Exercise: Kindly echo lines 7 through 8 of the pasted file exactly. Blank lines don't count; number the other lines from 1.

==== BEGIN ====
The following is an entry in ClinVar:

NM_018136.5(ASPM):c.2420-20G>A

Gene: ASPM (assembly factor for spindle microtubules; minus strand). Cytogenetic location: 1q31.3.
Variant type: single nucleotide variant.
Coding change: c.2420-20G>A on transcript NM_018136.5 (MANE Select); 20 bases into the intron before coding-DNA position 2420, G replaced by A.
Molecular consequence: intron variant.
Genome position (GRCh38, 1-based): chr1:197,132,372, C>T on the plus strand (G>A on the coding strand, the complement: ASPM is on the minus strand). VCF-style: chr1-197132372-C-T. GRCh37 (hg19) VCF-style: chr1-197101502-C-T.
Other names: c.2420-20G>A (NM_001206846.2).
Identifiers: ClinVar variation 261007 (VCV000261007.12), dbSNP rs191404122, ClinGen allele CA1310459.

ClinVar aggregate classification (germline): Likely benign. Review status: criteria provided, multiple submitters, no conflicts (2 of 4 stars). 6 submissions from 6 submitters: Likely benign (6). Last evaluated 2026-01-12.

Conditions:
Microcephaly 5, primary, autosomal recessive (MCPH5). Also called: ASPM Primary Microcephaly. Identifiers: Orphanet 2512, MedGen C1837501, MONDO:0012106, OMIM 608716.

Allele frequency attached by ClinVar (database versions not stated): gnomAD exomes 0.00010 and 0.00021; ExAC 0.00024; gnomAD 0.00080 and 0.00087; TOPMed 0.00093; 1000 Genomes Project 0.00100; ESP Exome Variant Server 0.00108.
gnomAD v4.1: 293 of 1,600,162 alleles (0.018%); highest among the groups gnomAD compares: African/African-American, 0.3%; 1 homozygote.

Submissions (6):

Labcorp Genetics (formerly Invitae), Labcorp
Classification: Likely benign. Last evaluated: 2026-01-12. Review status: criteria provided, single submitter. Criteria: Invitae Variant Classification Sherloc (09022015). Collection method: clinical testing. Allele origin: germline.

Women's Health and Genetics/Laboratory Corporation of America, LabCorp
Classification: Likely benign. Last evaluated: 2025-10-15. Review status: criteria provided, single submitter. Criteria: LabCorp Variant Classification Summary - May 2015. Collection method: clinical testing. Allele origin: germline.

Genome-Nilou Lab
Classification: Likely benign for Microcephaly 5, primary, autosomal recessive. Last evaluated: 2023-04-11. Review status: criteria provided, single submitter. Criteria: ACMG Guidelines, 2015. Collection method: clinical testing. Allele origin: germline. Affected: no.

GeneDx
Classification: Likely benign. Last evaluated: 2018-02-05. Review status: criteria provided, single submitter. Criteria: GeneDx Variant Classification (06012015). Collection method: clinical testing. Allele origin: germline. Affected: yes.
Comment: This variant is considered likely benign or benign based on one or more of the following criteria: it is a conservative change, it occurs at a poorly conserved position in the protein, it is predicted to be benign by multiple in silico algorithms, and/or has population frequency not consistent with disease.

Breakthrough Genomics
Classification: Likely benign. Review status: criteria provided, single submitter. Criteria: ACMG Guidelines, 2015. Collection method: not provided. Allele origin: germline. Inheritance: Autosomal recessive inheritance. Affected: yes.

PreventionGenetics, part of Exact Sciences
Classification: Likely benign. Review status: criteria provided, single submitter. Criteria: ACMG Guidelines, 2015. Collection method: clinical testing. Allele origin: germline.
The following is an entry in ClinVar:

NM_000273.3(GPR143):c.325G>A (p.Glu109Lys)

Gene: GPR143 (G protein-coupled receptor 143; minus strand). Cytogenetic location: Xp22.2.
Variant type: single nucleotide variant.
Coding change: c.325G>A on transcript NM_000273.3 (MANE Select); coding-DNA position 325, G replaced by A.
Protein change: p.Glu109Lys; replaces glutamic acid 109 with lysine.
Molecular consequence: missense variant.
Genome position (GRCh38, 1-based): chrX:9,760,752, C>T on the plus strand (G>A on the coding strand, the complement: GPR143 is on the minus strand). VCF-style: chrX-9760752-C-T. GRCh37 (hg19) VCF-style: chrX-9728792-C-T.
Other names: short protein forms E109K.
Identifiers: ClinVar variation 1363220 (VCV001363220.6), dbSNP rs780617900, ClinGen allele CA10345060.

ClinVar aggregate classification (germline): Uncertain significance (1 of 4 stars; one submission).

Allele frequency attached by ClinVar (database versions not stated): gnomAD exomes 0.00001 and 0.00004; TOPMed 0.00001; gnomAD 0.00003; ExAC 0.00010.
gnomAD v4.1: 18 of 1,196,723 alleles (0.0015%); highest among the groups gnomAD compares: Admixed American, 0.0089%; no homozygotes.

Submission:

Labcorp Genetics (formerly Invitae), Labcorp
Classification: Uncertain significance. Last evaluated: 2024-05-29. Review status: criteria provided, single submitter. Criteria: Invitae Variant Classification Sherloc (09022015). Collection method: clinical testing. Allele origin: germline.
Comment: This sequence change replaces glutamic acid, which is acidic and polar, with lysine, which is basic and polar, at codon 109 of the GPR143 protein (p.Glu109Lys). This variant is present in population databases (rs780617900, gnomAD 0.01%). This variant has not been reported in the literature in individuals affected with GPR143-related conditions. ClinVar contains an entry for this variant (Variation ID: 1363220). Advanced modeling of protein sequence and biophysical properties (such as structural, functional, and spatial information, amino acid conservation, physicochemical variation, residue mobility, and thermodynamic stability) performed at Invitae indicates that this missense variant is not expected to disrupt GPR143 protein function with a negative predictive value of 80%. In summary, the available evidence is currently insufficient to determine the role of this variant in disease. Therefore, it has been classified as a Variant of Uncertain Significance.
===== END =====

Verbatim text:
Genome position (GRCh38, 1-based): chr1:197,132,372, C>T on the plus strand (G>A on the coding strand, the complement: ASPM is on the minus strand). VCF-style: chr1-197132372-C-T. GRCh37 (hg19) VCF-style: chr1-197101502-C-T.
Other names: c.2420-20G>A (NM_001206846.2).